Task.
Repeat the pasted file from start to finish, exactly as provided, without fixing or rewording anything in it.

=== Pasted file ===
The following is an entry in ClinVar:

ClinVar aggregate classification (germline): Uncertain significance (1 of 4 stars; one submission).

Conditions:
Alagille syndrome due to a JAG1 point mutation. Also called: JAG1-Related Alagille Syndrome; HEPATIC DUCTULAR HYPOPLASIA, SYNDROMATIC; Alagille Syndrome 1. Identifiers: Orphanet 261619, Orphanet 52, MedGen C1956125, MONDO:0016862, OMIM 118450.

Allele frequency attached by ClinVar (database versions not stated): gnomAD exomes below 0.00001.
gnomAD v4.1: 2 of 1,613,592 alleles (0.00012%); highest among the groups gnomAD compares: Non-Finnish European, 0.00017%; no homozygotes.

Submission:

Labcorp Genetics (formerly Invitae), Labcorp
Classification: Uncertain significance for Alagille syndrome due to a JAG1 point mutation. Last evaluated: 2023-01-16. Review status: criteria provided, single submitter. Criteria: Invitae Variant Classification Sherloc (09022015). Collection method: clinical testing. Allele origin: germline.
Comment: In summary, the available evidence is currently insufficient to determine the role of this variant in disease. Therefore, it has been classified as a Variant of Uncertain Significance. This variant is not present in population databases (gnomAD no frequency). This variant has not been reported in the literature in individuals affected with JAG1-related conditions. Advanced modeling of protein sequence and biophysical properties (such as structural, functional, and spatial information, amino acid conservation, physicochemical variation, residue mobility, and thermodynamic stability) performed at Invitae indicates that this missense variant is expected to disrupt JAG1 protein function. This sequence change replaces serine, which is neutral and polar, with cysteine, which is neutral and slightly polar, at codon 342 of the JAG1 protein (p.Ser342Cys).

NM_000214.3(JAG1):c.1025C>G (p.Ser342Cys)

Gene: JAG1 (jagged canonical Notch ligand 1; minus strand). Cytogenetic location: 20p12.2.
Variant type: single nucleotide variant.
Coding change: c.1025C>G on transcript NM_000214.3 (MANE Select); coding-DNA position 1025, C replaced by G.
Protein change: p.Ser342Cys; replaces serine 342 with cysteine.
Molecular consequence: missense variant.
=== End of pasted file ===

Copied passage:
The following is an entry in ClinVar:

ClinVar aggregate classification (germline): Uncertain significance (1 of 4 stars; one submission).

Conditions:
Alagille syndrome due to a JAG1 point mutation. Also called: JAG1-Related Alagille Syndrome; HEPATIC DUCTULAR HYPOPLASIA, SYNDROMATIC; Alagille Syndrome 1. Identifiers: Orphanet 261619, Orphanet 52, MedGen C1956125, MONDO:0016862, OMIM 118450.

Allele frequency attached by ClinVar (database versions not stated): gnomAD exomes below 0.00001.
gnomAD v4.1: 2 of 1,613,592 alleles (0.00012%); highest among the groups gnomAD compares: Non-Finnish European, 0.00017%; no homozygotes.

Submission:

Labcorp Genetics (formerly Invitae), Labcorp
Classification: Uncertain significance for Alagille syndrome due to a JAG1 point mutation. Last evaluated: 2023-01-16. Review status: criteria provided, single submitter. Criteria: Invitae Variant Classification Sherloc (09022015). Collection method: clinical testing. Allele origin: germline.
Comment: In summary, the available evidence is currently insufficient to determine the role of this variant in disease. Therefore, it has been classified as a Variant of Uncertain Significance. This variant is not present in population databases (gnomAD no frequency). This variant has not been reported in the literature in individuals affected with JAG1-related conditions. Advanced modeling of protein sequence and biophysical properties (such as structural, functional, and spatial information, amino acid conservation, physicochemical variation, residue mobility, and thermodynamic stability) performed at Invitae indicates that this missense variant is expected to disrupt JAG1 protein function. This sequence change replaces serine, which is neutral and polar, with cysteine, which is neutral and slightly polar, at codon 342 of the JAG1 protein (p.Ser342Cys).

NM_000214.3(JAG1):c.1025C>G (p.Ser342Cys)

Gene: JAG1 (jagged canonical Notch ligand 1; minus strand). Cytogenetic location: 20p12.2.
Variant type: single nucleotide variant.
Coding change: c.1025C>G on transcript NM_000214.3 (MANE Select); coding-DNA position 1025, C replaced by G.
Protein change: p.Ser342Cys; replaces serine 342 with cysteine.
Molecular consequence: missense variant.